“The elections are behind us. Now it’s time for the real work of advocacy to start again,” said Social Action Linking Together (SALT) founder John Horejsi as he welcomed the attendees to the SALT Fall advocacy conference at Virginia International University in Fairfax on Saturday, Nov. 10.
SALT is a faith-based network of organizations and individuals who join forces on a number of social issues, “trying to bring the social and economic justice teachings of their faith to bear on public policy and legislation, especially at the local and state levels.” The non-partisan group (“We focus on issues, not candidates”) formed some 20 years ago with a core of eight socially-conscious people and has grown over the years to a base of about 1,300.
Keynote speaker John “Jack” Calhoun, author of several books about social justice and engagement, brought considerable humor to his presentation, “Finding Hope and Joy in the Broken Places: Keepin’ on, Keepin’ on,” despite the often sobering stories and statistics that he has faced in his work and that he recounts.
“Jesus liked a party,” he joked. “We need to find joy and fun in what we are about.”
CALHOUN, a senior consultant with the U.S. Department of Justice and Development Service Group, Inc., for National Forum on Youth Violence Prevention has spent a lifetime working inside and out of government institutions to “improve the lives of those who live on society’s edges, fragile families and the neighborhoods from which they come” focusing heavily on vulnerable children and adolescents.
“We need to name and claim our kids,” said Calhoun, who helped write the landmark Child Welfare and Adoption Act of 1980, or “other negative influencers like gangs will do so.”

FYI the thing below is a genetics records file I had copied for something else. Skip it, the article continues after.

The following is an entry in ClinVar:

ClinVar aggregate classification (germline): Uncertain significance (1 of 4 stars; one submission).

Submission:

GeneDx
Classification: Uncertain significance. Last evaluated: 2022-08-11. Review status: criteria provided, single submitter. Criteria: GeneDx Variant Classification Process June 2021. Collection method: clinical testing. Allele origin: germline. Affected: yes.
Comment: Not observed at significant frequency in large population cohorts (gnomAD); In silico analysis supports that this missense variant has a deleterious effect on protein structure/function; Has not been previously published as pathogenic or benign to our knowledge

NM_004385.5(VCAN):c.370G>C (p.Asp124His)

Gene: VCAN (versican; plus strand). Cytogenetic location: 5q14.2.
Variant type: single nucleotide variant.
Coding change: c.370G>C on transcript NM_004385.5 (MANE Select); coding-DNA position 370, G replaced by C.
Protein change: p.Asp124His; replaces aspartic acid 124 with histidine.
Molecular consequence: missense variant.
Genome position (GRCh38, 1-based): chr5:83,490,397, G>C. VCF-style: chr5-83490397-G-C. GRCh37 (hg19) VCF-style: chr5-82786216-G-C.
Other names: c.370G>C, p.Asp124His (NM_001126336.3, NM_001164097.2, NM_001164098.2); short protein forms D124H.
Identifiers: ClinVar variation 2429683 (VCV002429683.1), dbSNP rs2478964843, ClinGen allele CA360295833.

Calhoun offered several tips on successful engagement, including “Policy Walking” and “Programs, Policy and the Personal” as the three essential elements for a template for “really getting something accomplished. It starts with walking, not fixing or talking.”
Bringing the work needed to be done to the local level was Virginia Del. Ken Plum (D-36), introduced by Horejsi as the longest serving delegate in the Virginia Legislature and “an advocate for social justice and civic engagement since day one.” Plum was joined on the dais by Karrie Delaney (D-67) who completed her first term this year.
Plum’s illuminating presentation was aptly titled the “Uncommonwealth of Virginia.” To understand the work that needs to be done and how best to achieve it, says Plum, it is first necessary to understand the economic gaps and disparity in opportunities that exist between the regions of the Commonwealth.
“We are a state of extremes,” said the delegate, with Northern Virginia being among the nation’s wealthiest in personal income and property value, while the South and the Southwest regions rank “the actual poorest, lower than the state of Mississippi in these economic indicators.”
Plum acknowledged that there are many who resent the portion of their tax dollars being used to support other areas of the state, often hearing that “our money should be used to improve our schools, our services,” but he makes the case that not only is it the morally right thing to do to help our neighbors in need, but it makes sense that “we all do well when everyone does so.”
The changing demographics and shifts in population need to inform how we develop programs and allocate funds and “how we will improve the lives of all Virginians.”
THE AUDIENCE was also treated to a snapshot of the daily doings of the “Nuns on a Bus” and their recently completed 2018 tour, which took them from Santa Monica, California, across the nation to the Trump resort Mar-a-Lago in Florida.
“A fitting place to do an ending drive-by” said Sister Quincy Howard who was one of the bus “riders,” since the main objective of this year’s bus trip was “firstly to learn and listen, secondly to educate and inform on the impacts of the 2017 Republican Tax Cuts and Job Acts.”